Apart from ACC and insula of SN, PFC, which covers the front part of the frontal lobe, was prominent in addictive behavior, and was considered as the command and control center of brain (17); and it was implicated in decision making and planning selection, which may contribute to withdrawal symptoms, tobacco craving, and cognitive impairments. This was consistent with our results, indicating that smokers with 24-h abstinence had impaired execution function and impulsivity control. Unlike cue-reactivity fMRI studies, no obvious smoking cues were provided during our study. However, smokers with 24-h abstinence still showed vision-related activity in the brain (calcarine and cuneus). The reasons may be the increased allocation of attention to the smoking signal due to smoking withdrawal. Also, the cerebellum is one of the brain areas of NAChRs in the brain (18). In the present study, the activity of cerebellar nerve in the smoking group was reduced after acupuncture. This might show that the regulation of acupuncture on cerebellum is one of the critical neurological points for the basis of acupuncture for stopping smoking.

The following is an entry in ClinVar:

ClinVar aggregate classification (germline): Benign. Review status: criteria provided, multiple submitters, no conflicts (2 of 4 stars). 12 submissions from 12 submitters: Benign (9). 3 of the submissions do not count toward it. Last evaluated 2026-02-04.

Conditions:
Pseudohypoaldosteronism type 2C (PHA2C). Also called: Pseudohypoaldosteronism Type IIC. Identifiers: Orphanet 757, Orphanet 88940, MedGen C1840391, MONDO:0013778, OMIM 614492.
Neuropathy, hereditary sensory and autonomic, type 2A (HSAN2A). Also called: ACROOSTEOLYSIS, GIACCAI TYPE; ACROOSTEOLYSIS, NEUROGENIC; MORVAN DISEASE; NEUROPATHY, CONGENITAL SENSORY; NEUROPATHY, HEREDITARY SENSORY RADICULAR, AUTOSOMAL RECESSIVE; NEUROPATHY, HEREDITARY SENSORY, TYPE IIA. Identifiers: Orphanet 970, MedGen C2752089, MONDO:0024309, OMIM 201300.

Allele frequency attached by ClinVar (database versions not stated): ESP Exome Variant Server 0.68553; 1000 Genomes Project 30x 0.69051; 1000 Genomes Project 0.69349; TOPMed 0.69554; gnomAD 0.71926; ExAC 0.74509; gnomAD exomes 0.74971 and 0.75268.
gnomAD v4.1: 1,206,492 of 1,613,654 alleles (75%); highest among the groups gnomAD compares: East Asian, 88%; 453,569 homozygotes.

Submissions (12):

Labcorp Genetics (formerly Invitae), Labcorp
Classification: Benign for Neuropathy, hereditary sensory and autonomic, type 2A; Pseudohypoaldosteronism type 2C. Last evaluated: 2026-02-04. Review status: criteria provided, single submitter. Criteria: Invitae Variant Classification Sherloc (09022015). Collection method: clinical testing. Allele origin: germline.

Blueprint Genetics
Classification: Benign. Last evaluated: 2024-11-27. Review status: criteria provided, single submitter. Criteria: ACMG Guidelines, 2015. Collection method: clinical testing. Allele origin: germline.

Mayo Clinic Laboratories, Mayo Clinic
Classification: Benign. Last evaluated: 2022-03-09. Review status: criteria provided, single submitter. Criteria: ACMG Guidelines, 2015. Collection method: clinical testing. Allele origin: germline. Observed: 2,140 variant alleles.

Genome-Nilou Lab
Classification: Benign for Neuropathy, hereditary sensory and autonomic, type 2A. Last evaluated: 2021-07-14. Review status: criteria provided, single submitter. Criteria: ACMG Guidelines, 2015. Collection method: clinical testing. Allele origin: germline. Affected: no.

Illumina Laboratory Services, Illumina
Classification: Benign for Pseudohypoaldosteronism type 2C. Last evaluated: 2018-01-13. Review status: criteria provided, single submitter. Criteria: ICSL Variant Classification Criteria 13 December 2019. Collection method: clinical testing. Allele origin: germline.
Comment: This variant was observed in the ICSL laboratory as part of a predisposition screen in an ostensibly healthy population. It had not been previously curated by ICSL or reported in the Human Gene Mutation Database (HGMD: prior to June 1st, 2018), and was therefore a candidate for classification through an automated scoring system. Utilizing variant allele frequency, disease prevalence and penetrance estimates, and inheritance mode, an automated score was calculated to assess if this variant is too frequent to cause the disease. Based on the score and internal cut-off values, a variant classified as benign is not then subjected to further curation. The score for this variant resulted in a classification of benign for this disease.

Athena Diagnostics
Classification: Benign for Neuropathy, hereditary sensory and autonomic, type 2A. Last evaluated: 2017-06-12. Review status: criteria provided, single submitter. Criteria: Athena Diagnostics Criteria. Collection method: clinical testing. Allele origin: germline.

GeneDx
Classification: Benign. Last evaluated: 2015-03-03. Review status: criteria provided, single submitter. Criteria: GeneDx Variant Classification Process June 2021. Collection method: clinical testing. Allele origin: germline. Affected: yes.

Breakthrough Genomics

The strengths of our study included biochemical verification of smoking status, verified acupuncture treatment procedure, and resting-state fMRI design. Firstly, we used biochemical verification in this study not only because it was highly specific, simple and relatively inexpensive (19), but also it guaranteed 24 h-abstinence from smoking so the effects of acupuncture on smoking craving could be investigated. Secondly, the acupuncture treatment adopted in this study was built on our previous literature research (4) and clinical studies (5,6). Lastly, acupuncture could induce sustained effects or even after needling manipulation being suspended (20), and the neural responses to acupuncture stimulation have carryover effects. In consideration of these characteristics, although task state was used as a classical method of acupuncture research, this study applied a resting-state type to simplify the fMRI protocol, avoid head movement during the scan period and accurately collect the data.